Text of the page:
Navy has an extra weekend off to begin with, thanks to the Army game taking place in December while counting towards their 12-game regular season total, so this year head coach Ken Niumatalo’s team is already idle for the second time.  “Sometimes you like it later in the season when you’re kind of banged up, but that’s our schedule,” Niumatalolo said. “We knew the schedule a long time ago. We’ve practiced for it and planned for it.”  What’s helpful for the Midshipmen is they get a few extra days to prepare for a Thursday night showdown with a 3-0 Memphis team that’s already beaten Ole Miss.  I like the bye leading the Thursday night game;  it allows the players to properly recover and the team to properly prepare (my major beef with the NFL’s Thursday Night Football package).

While Navy at 2-0 still has a lot to learn about itself, Maryland’s 2-1 start let the light shine on not only how great this team can be (outscoring Howard and Syracuse 141-20) but also how they’re far from perfect (coming up empty on eight plays inside the Temple 10-yard line in the fourth quarter).  After a spring and summer of installing new systems on both sides of the ball, a break might be just what the Terps need mentally and physically. “You add the four weeks of training camp and three weeks of the season, that’s seven straight weeks of wall to wall football: pounding and the contact and things we do,” head coach Mike Locksley said.”Usually every three to four weeks you like to give your players a day off to be able to recover and re-set themselves.  This couldn’t have come at a better time.”  The break also separates the school’s non-conference and Big Ten portions cleanly, and after going 13-31 over its first five seasons in the league the Terps could use a little extra time.  “When you self-scout you give yourself an opportunity to see what other people see,” Locksley said. “You want to refine those things and maybe adjust some things so you don’t have a bunch of tendencies.”  We’ll see how beneficial the Terps’ time-out was when they host No. 13 Penn State next Friday night.

Virginia Tech is also 2-1 entering its bye week, but as no two 2-1 starts are exactly alike the Hokies appear to have a lot more to fix during the hiatus.  So far they’ve followed up a discouraging ACC loss with a pair of unimpressive wins against inferior competition.  No offense to FCS contender Furman or Old Dominion, but neither school should be able to come into Lane Stadium and be a threat in the fourth quarter.  Two keys for head coach Justin Fuente: 1- find a way to temper the turnovers (their nine giveaways is fourth most in FBS) and 2- get better on the ground (Hokies rank 11th in the ACC on offense and 10th in stopping the run).  Help is on the way in the form of ex-Minnesota coach Jerry Kill, who comes on board as a special assistant.  At least they face Duke (Hokies are 3-0 against the Blue Devils under Fuente) and Miami (the Hurricanes are 0-2 against FBS teams this fall) next Friday evening.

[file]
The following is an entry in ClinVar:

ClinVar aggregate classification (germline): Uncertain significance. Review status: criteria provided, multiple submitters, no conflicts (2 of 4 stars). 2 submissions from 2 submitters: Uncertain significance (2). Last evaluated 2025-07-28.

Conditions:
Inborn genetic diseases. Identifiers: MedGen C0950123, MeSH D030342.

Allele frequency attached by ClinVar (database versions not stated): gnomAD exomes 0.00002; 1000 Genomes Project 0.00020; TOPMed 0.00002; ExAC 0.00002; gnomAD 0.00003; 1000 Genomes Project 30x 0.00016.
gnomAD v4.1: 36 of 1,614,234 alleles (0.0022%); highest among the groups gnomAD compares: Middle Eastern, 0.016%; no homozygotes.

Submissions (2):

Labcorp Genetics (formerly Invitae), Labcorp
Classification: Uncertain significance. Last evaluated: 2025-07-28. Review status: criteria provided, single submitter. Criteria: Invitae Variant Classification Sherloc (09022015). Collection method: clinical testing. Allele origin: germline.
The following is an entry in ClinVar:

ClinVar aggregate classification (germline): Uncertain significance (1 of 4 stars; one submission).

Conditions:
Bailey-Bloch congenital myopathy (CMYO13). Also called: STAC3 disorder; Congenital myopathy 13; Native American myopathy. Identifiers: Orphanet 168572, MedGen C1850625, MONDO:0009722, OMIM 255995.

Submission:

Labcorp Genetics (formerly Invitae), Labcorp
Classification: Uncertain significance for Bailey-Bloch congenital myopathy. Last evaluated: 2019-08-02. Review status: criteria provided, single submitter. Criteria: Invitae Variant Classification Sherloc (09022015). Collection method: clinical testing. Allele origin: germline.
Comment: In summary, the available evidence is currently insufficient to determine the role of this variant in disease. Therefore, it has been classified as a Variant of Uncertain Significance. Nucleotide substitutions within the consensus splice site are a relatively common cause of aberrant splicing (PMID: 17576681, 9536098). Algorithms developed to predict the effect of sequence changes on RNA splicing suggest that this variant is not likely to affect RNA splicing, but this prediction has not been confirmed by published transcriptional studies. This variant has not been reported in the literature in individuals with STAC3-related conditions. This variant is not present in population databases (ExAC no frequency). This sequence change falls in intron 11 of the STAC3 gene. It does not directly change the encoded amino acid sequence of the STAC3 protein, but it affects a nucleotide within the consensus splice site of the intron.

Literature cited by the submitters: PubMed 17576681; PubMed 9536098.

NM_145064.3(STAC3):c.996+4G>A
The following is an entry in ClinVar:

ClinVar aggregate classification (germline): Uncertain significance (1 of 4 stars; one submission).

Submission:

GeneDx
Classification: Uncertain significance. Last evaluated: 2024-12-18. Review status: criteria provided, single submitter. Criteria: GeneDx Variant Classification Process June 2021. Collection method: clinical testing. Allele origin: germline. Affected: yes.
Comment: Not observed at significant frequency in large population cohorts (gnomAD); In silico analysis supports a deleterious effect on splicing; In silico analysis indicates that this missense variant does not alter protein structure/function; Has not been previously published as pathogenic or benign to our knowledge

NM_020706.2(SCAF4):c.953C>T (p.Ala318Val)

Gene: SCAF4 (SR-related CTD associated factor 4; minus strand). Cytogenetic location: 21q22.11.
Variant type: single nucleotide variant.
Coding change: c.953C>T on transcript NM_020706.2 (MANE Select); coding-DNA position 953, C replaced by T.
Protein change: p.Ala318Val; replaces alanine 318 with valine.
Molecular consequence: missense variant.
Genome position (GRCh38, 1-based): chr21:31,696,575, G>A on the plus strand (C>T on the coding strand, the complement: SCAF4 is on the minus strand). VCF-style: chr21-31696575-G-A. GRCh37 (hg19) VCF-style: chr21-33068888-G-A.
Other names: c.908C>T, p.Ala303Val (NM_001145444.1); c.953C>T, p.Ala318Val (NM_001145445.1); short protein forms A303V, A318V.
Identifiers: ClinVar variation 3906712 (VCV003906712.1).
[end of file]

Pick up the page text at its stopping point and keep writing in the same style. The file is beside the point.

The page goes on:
Alma Mater Update- the Orange find themselves 1-2 with their bye two weeks away;  thank goodness they face the likes of Western Michigan and Holy Cross to wrap up the month.  I’m by no means putting both games in the win column at this time, as the Broncos are averaging over 30 points per game and put 42 on the board last year against SU while the Crusaders were picked to finish second in the Patriot League.  Back to back noon games hopefully resets the season before ACC play resumes.

No. 21 Virginia (3-0) vs. Old Dominion (1-1), 7 p.m. (ESPN2).  The Cavaliers season of possibilities has the team off to its best start since 2005.  That team featured the dual-threat quarterback Marques Hagans, who completed over 60% of his passes while using his wheels to haunt opposing defenses.  Hagans has nothing on Bryce Perkins, who in 16 games has already moved past Hagans in career touchdown passes and career yards rushing.   The Monarchs come off of their bye knowing they had plenty of opportunities to upset Virginia Tech for the second straight season, while realizing they have a lot to clean up on both sides of the ball.  Quarterback Stone Smartt is averaging less than ten yards per completion and the ODU defense has troubles getting off of the field on third down.